In an incredibly tone-deaf move that he continues not to apologize for, Pleasanton-based cartoonist Scott Adams posted to Twitter Sunday evening, about three hours after the shooting in Gilroy that left three people dead, informing witnesses of the shooting that they could sign up for his for-profit news-gathering app and "set your price to take calls."

Adams was immediately widely criticized for trying to profit off of a tragedy, and encouraging witnesses to use their hours-old trauma for monetary gain as well. And the app that he's promoting seems like sort of a sketchy concept to begin with — but he did succeed in raising awareness of it, should any of the survivors want to sell their stories for some extremely low-value crypto tokens.

Just to back up, as Gizmodo notes, the successful Dilbert creator has a thing for dabbling in other genres. In addition to doing his Dilbert strips, he occasionally waxes about the President's secret genius for persuasion, and he wrote two books on religion in the early 2000s that The Baffler likens to the work of "an over-confident first-year philosophy student." And he's recently parlayed his intellectual confidence into a blockchain-based "news-gathering" enterprise called WhenHub. The app allows regular citizens to become "video advisors" offering advice on any topic, for a fee, which will be paid in WHEN coins (currently valued at just over one cent). When anyone provides a paid-for interview, WhenHub takes a 20-percent cut, as the Daily Beast reports.

And just as Adams has been extremely defensive about those tortured books on religion — which he believes will be his most lasting legacy — he's been defensive since Sunday night to a barrage of attacks on Twitter about his attempt to capitalize on tragedy.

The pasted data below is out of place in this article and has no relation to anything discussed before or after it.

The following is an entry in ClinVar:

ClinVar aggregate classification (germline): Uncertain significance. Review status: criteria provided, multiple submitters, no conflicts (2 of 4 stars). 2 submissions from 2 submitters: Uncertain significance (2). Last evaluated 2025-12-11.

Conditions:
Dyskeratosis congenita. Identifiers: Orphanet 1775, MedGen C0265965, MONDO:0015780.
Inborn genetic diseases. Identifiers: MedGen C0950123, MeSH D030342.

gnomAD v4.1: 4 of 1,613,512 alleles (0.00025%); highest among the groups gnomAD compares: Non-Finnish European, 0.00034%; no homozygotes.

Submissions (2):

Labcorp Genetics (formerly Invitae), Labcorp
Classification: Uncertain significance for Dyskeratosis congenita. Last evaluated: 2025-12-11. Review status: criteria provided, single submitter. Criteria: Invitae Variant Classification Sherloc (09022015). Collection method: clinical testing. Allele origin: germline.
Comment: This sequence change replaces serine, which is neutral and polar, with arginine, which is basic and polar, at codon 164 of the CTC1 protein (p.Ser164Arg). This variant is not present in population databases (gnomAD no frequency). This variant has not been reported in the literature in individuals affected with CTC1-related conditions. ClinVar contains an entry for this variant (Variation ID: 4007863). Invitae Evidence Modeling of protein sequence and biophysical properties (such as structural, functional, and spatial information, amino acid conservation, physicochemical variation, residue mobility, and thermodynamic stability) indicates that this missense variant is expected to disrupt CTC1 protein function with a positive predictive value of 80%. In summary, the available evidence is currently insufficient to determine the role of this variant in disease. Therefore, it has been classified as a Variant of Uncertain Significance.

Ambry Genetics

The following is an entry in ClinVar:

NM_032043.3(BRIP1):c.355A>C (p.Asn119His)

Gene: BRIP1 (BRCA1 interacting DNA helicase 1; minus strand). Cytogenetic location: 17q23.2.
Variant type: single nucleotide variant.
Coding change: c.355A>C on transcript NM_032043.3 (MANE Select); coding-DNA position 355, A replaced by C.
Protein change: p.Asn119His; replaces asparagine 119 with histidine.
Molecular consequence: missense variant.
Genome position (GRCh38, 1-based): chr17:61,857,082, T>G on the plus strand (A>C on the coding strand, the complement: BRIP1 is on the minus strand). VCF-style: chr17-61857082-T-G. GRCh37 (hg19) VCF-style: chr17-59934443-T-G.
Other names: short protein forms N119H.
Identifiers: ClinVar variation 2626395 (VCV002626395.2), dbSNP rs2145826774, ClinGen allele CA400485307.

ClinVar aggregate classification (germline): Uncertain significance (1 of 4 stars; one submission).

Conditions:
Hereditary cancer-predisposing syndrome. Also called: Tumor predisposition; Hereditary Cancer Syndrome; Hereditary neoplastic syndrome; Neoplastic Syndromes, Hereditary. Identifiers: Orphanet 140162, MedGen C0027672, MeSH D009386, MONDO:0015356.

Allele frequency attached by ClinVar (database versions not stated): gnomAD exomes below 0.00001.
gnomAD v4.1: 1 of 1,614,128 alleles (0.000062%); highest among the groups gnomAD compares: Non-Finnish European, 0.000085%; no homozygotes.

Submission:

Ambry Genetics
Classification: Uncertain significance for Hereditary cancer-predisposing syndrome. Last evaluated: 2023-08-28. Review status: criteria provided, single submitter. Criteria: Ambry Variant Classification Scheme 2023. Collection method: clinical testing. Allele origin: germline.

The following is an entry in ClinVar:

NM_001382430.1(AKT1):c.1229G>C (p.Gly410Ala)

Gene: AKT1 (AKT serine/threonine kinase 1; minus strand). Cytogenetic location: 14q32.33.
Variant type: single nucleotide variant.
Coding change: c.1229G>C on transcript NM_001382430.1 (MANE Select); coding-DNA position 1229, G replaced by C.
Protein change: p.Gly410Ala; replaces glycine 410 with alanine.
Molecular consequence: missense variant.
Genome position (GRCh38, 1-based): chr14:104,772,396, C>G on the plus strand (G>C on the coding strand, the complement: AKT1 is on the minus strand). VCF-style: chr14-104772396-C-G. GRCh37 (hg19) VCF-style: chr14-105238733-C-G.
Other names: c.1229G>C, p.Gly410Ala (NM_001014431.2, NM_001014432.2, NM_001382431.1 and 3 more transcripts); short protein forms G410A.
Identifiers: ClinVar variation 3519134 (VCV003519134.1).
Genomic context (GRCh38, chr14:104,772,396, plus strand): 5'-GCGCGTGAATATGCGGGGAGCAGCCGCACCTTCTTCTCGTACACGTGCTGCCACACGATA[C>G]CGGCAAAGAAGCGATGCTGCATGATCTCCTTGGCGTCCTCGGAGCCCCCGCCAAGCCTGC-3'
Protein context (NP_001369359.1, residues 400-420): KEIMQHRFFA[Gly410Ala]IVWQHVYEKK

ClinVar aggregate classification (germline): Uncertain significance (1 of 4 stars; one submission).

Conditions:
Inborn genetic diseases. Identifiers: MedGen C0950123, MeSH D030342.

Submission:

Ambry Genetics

Here was his initial tweet:

And here was his defensive follow-up after the initial outrage, from people he's variously referred to as "fake outrage trolls" and "the Badly Bearded":

Adams then proceeded to go on Periscope Monday morning to double down on his promotional effort, suggesting that all news is a "for-profit enterprise," and just because his for-profit enterprise is newer doesn't mean he deserves scorn for wanting to add more "news" to the situation. "I wonder if the talk of socialism has ruined an entire generation of people," he said.

But where's the line here between actual outrage and fake outrage, and why doesn't Adams see the awkward tackiness of what he did? And how can one actually describe WhenHub as a "news-gathering tool," when basic journalism ethics tell reporters never to pay for witness statements or accounts because this can provide incentives to lie or embellish — though the sourcing of video footage from stringers and certain other rare situations can require payment.

"You're using a tragedy to advertise your product," said one person on Twitter. "Your insinuation that the outrage you're receiving is 'fake' is unbelievably arrogant."

Standing by the idea that WhenHub is some grand new form of do-it-yourself, for-profit journalism, Adams replied, "It's fake unless you are bitching about CNN interviewing witnesses as we speak."

As Gizmodo reports, it didn't look as of Monday morning like anyone at the Gilroy Garlic Festival had taken up Adams on the offer of naming their price. Although one "expert" posted that he'd be willing to talk about “Scott Adams being vile” and "journalism basics" for $50 an hour.